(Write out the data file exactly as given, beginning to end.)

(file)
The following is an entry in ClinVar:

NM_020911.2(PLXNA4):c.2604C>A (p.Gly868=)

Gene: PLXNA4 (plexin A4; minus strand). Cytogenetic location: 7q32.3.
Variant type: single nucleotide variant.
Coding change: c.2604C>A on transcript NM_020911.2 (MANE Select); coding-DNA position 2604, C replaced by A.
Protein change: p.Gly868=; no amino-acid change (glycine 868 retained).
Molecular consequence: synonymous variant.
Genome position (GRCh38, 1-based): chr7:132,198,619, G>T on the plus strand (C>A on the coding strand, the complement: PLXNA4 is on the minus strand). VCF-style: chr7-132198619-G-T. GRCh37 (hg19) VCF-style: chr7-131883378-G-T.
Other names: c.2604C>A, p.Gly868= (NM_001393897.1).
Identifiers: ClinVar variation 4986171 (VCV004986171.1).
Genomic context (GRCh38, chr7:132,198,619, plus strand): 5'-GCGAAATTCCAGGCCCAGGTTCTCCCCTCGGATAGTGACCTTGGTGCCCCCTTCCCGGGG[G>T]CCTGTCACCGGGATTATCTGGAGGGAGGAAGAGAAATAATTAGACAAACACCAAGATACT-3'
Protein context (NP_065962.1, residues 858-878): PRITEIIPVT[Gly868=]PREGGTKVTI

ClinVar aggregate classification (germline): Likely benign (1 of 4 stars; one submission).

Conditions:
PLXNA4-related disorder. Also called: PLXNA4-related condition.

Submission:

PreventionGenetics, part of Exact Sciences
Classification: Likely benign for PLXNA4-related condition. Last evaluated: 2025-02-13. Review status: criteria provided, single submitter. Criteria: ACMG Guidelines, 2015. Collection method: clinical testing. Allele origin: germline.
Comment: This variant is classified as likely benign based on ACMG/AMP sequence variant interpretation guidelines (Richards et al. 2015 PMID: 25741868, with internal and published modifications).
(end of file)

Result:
The following is an entry in ClinVar:

NM_020911.2(PLXNA4):c.2604C>A (p.Gly868=)

Gene: PLXNA4 (plexin A4; minus strand). Cytogenetic location: 7q32.3.
Variant type: single nucleotide variant.
Coding change: c.2604C>A on transcript NM_020911.2 (MANE Select); coding-DNA position 2604, C replaced by A.
Protein change: p.Gly868=; no amino-acid change (glycine 868 retained).
Molecular consequence: synonymous variant.
Genome position (GRCh38, 1-based): chr7:132,198,619, G>T on the plus strand (C>A on the coding strand, the complement: PLXNA4 is on the minus strand). VCF-style: chr7-132198619-G-T. GRCh37 (hg19) VCF-style: chr7-131883378-G-T.
Other names: c.2604C>A, p.Gly868= (NM_001393897.1).
Identifiers: ClinVar variation 4986171 (VCV004986171.1).
Genomic context (GRCh38, chr7:132,198,619, plus strand): 5'-GCGAAATTCCAGGCCCAGGTTCTCCCCTCGGATAGTGACCTTGGTGCCCCCTTCCCGGGG[G>T]CCTGTCACCGGGATTATCTGGAGGGAGGAAGAGAAATAATTAGACAAACACCAAGATACT-3'
Protein context (NP_065962.1, residues 858-878): PRITEIIPVT[Gly868=]PREGGTKVTI

ClinVar aggregate classification (germline): Likely benign (1 of 4 stars; one submission).

Conditions:
PLXNA4-related disorder. Also called: PLXNA4-related condition.

Submission:

PreventionGenetics, part of Exact Sciences
Classification: Likely benign for PLXNA4-related condition. Last evaluated: 2025-02-13. Review status: criteria provided, single submitter. Criteria: ACMG Guidelines, 2015. Collection method: clinical testing. Allele origin: germline.
Comment: This variant is classified as likely benign based on ACMG/AMP sequence variant interpretation guidelines (Richards et al. 2015 PMID: 25741868, with internal and published modifications).